“Well, let me repeat myself and then mention a new point. Larry Swedroe's opinion is that if you go after yield (in other words, you go after high-yield bonds or junk bonds), those are highly correlated with the market. If the market was to crash, so would your returns there. He advises against that. He advises staying at the highest level of quality bonds, even if that allows you to take more risk on the stock side and have a bigger portion of equities in your portfolio.

The second piece of advice is to look at I bonds. If you looked up I bonds today, you would see that there's 0% real interest rate. Your whole audience is going to go to look at 0% interest rate and wonder why would I ever care about that? Because it has two pieces. It's got that fixed interest rate piece, which today is 0%. That is for the life of the I bond when you buy an I bond. Plus, the second piece, which is plus the current rate of inflation.

In your particular example, we've got a current period with a very high yield on it for an I bond, but that's the combination that makes sense. Why doesn't the market take advantage of I bonds? Because it's really an opportunity that's only available to individual investors.  You're limited personally to $10,000 per individual. That's $20,000 per couple. Plus, you can add more on it if you put your tax refund in that format. It's pretty small dollars in that sense and it does go in your taxable account, but it's perfect for situations like today.”

Sometimes I talk to people about investing, there are people that maybe aren't believers in the Boglehead's philosophy. Sometimes I worry the schools have been taught investing to become a little bit religious. People feel like they have to convert others to their way of thinking. Whether that be the Bogleheads philosophy of, “How can I convince my dad this is the way to invest?” or whether it's the latest crypto fad. Some people in the crypto community, particularly on Twitter, seem like it's almost a religion for them. It's an entire way of viewing the world. How can we get along with others that have a different investing religion, if you will?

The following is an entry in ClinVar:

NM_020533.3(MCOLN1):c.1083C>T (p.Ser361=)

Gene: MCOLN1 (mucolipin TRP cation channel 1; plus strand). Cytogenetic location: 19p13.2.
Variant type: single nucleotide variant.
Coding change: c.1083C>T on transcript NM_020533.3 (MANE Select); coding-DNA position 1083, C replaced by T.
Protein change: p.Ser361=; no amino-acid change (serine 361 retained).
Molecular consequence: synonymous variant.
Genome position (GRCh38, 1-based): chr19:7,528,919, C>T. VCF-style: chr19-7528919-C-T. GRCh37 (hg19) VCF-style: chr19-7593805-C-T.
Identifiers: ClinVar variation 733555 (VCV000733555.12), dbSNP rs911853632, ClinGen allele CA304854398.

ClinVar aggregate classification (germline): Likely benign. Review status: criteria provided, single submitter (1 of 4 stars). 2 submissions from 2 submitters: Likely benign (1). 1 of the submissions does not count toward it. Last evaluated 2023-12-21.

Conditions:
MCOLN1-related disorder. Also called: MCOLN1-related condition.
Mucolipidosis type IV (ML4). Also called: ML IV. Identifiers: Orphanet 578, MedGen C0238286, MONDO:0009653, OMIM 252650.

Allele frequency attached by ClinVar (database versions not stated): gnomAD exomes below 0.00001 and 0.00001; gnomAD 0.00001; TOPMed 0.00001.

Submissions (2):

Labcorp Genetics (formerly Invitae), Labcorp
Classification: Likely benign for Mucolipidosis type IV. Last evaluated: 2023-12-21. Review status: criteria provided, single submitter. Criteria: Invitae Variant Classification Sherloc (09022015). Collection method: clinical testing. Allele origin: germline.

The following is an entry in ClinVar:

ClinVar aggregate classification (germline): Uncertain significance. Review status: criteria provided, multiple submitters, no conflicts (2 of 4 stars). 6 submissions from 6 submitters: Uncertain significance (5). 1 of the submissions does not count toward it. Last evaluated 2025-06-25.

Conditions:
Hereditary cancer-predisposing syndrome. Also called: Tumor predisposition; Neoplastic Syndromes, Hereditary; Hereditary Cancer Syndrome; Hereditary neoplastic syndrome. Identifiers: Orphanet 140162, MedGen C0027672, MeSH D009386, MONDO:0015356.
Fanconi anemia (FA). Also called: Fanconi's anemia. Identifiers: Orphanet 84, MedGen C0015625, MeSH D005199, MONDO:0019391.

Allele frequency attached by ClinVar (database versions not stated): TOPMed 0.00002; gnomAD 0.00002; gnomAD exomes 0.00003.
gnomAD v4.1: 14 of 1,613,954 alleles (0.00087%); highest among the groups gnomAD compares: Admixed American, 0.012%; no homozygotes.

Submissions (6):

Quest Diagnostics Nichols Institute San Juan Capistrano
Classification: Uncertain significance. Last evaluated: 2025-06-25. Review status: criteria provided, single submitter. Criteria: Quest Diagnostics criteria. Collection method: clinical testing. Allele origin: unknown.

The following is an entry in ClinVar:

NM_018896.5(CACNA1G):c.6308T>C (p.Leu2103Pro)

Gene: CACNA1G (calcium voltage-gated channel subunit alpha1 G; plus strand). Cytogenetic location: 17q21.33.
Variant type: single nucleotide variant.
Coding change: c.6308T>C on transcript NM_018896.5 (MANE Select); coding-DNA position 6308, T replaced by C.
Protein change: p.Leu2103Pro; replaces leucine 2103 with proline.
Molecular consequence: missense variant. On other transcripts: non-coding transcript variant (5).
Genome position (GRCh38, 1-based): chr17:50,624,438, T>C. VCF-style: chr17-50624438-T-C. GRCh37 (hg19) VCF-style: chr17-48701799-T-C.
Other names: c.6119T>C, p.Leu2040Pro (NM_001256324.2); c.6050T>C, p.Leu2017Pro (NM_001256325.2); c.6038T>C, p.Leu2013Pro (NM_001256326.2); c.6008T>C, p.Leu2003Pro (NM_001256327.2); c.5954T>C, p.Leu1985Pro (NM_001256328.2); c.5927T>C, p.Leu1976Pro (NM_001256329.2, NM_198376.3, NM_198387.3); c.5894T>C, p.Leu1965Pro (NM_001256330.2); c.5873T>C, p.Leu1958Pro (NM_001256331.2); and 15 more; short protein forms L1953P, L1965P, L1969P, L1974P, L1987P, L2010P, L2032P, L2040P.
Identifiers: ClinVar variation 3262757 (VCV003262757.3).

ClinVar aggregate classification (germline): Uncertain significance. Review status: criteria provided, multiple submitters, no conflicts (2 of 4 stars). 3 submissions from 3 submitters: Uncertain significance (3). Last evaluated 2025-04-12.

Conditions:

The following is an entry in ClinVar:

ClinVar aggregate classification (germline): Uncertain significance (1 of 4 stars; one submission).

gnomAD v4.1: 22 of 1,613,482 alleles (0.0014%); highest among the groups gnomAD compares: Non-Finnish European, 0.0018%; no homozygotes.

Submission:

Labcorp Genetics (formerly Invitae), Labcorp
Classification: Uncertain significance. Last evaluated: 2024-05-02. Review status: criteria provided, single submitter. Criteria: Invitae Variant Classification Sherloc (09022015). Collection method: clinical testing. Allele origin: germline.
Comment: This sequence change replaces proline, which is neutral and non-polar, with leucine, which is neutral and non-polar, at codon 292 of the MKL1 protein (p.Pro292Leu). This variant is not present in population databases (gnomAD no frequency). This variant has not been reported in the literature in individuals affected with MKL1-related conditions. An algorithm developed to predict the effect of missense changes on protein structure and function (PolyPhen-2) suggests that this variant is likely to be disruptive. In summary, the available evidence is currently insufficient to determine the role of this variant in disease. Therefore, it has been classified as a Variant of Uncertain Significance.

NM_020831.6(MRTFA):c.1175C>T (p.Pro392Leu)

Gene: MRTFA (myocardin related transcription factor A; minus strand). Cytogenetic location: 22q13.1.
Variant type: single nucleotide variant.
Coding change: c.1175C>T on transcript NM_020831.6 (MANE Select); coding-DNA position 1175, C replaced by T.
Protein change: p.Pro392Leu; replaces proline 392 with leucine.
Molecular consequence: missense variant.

“It's sort of like, do you believe in science or do you believe in alternatives? My science is things like modern portfolio theory, which isn't quite a science, I know. But others like to believe that they can invest in individual companies because there's some joy in it. There's some understanding in it. It's the company they work for. It's maybe a company that they consume their products. They like that company.

Who am I to say? Fine. Fine, if they want to invest in individual securities. I have plenty of friends that have actively managed funds or individual stocks. I guess the part that breaks my heart a little bit is if they think that that's the only alternative. People that are OK with their returns because they earn 7% and never realized that the market returns 10%, I sort of feel like they've lost some opportunity, but they're OK. So, I'm OK.”

More information here:

What Is an I Bond? — Are They a Good Investment?

 

Alternative Retirement System for the US

All right. Tell us about your latest project, financinglife.org.

“Financinglife.org is actually my website. It's a not-for-profit educational website where I put videos and some courses. It's mostly free content. I'm working on a current course, which I have a small fee associated to cover my costs. But it's just an educational website. I'm currently very fascinated by the idea of planning and do-it-yourself investment plans. If your audience is interested in that as a topic, head for my site, I'll put on the homepage some links to materials for you do-it-yourself planners, do-it-yourself investment plans.”